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Monday, July 16, 2012
Flying to the rescue Part I
At Midwest National Air Center near Excelsior Springs, Missouri in the U.S., a white Piper Cherokee aircraft drifts to earth like a sheet of paper in the bright twilight, the buzz of its single engine only slightly louder than the chirp of grasshoppers in the surrounding farmland.

On the ground, the plane taxis toward the terminal building. The propeller coughs to a stop, and the pilot unfolds his body backward through the passenger-side door. Standing on the wing he asks his passenger, "Honey Bee, do you want to get out?"

Honey Bee, a 2-year-old bluetick coonhound, raises her head and cocks her floppy velvet ears. The pilot strokes Honey Bee under the chin, then leans in and scoops up the 50-pound (22.7-kilogram) hound, no easy feat while trying to keep your footing on an aircraft wing.

Sam Taylor is a retired U.S. Navy helicopter pilot who flew search-and-rescue missions during the Vietnam War. Now he flies animal rescue missions for a U.S.-wide network called Pilots N Paws.

On average, Taylor goes on one to three rescue flights a week. Most flights are in a 150-mile (241.4-kilometer) range, but he has flown much farther. In September 2010, Taylor was part of a mission that rescued 171 dogs from Louisiana after the Gulf of Mexico oil spill.

Taylor would go more often if he could afford it. Pilots N Paws pilots pay for their own gas, which averages US$48 (approximately NT$1,400) per hour. Last year, Taylor spent US$3,255 (approximately NT$97,200) on gas for rescue flights. This year he's up to US$2,400 (approximately NT$71,700) already.

When he married in 2005, his wife Wanda's deep love of dogs began to rub off on him. In 2009, a co-worker told Wanda about a friend who flew rescue missions for Pilots N Paws. Wanda told Sam, "You should do this," she recalled. "When your wife is telling you to go fly, that is as good as it gets," Taylor noted with a wide smile.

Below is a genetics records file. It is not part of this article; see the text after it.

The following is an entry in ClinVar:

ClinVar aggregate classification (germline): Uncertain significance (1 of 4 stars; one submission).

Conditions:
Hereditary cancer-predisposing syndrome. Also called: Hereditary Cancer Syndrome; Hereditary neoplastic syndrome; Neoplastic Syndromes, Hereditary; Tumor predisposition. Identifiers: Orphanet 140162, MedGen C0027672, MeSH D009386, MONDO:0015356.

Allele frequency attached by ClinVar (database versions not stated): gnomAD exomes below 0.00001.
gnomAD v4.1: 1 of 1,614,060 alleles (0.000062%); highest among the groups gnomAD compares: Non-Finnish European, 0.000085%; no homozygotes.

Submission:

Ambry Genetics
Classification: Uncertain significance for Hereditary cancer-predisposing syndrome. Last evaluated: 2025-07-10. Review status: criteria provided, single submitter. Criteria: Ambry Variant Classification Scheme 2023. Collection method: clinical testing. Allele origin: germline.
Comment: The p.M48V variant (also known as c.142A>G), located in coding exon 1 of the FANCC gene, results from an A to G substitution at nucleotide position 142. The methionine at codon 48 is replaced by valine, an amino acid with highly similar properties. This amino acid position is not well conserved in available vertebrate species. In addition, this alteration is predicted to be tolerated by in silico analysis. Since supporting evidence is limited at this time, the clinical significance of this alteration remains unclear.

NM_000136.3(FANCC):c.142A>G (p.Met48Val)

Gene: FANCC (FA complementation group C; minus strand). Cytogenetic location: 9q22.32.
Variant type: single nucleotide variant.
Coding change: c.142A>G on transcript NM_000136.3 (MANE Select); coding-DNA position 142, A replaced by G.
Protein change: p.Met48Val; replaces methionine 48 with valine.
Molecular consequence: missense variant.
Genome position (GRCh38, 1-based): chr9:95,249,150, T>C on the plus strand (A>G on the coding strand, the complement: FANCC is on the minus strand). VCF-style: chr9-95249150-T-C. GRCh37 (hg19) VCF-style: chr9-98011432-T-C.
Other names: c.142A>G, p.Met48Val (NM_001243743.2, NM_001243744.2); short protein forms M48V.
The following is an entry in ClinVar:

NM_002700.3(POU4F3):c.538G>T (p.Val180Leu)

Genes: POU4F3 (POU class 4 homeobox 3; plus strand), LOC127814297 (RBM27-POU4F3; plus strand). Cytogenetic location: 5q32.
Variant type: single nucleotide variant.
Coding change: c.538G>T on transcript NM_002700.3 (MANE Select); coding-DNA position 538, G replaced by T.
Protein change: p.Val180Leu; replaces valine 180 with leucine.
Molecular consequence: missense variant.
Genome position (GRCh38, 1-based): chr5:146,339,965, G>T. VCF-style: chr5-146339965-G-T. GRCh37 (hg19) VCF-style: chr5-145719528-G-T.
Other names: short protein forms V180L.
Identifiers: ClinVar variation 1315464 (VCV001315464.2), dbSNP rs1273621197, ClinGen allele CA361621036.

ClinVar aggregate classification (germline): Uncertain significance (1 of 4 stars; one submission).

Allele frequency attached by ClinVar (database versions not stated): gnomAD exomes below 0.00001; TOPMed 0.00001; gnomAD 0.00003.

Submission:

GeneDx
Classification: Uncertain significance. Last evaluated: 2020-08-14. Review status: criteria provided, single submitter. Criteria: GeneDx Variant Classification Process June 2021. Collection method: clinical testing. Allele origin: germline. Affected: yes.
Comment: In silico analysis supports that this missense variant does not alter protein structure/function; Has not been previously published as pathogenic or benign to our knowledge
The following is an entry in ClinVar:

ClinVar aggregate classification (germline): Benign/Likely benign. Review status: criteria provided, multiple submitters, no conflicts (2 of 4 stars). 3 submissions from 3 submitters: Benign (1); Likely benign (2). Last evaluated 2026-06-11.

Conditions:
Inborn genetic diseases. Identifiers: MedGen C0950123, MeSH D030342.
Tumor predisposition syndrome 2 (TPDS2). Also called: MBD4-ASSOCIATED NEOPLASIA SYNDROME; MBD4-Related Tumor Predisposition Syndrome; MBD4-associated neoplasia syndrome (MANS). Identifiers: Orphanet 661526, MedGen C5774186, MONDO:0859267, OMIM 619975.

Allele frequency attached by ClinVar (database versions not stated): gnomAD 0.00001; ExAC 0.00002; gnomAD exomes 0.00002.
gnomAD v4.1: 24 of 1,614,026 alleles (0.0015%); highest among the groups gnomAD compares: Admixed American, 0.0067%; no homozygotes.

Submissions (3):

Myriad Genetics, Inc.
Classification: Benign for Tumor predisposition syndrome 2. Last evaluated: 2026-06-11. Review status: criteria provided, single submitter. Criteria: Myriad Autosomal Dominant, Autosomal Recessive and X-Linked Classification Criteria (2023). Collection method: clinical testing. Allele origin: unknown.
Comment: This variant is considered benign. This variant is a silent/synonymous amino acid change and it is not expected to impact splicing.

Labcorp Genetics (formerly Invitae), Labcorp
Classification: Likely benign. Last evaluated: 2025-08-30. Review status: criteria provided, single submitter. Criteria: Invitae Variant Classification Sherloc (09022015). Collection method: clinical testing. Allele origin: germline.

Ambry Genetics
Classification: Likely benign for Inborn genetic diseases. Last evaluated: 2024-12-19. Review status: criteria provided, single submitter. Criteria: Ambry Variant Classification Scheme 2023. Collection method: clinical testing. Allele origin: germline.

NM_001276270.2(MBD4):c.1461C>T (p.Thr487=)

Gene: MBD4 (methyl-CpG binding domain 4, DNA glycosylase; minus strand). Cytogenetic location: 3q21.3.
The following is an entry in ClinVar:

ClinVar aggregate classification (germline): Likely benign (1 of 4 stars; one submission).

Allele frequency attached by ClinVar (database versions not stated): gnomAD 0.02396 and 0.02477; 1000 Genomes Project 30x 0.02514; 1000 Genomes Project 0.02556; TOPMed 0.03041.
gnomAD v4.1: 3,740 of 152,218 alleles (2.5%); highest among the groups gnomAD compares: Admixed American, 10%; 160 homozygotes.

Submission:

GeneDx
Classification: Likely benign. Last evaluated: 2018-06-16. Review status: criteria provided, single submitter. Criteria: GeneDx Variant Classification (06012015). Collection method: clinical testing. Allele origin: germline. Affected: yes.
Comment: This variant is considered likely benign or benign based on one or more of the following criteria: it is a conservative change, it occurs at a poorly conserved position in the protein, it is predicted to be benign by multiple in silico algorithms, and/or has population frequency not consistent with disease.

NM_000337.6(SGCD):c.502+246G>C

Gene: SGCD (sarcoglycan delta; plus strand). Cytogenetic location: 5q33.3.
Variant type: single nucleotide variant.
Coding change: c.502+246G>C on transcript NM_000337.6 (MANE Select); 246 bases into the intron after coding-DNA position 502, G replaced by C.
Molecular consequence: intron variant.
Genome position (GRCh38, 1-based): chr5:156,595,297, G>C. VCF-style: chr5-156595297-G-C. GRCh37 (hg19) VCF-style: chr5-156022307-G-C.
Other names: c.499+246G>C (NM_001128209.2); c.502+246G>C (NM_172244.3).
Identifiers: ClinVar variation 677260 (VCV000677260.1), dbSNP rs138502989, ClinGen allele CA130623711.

Wanda has accompanied Taylor on only one rescue mission. On that mission, as usual, just prior to takeoff, Taylor called the new owner in Olathe, Kansas to give her a heads up on their expected arrival time. He learned that the adoption had fallen through, although he hadn't been notified. "We looked up and the animal control lady from Pryor was driving away," Wanda recalled. "I said, 'We can't leave her here.'" The blond Labradoodle lives with the Taylors now. They call her Pryor.


Taylor has transported 279 dogs and one cat, and he has pictures of every one of them in folders labeled in pencil: "Tuff the Weimaraner," "Pippen the Italian greyhound," "Layla the English pointer," and now "Honey Bee, the bluetick coonhound."

Honey Bee was rescued from a farm in rural Kentucky where a once-respected breeder descended into ill health and hoarding behavior and ultimately abandoned his property, leaving behind 29 coonhounds, many locked in kennels, horse stalls and the house.

Cases such as Honey Bee's are not uncommon in the U.S. South. The lack of spay and neuter laws in many states in the South combined with their higher shelter euthanasia rates — 70 percent is not uncommon — sets up a continuous flow of dogs and cats from the South to the rest of the U.S. More than half the rescues Taylor flies are shelter-to-shelter transfers, moving an animal facing euthanasia at an overcrowded shelter to a no-kill shelter that has room.

Many rescued dogs start their new lives with a stay at a long-term foster home while volunteers post information about the animal online in hopes of finding an adoptive family. Once an adoption is arranged, the rescue organization contacts a volunteer transport coordinator to cobble together a route that often involves six to two dozen legs by road and by air.

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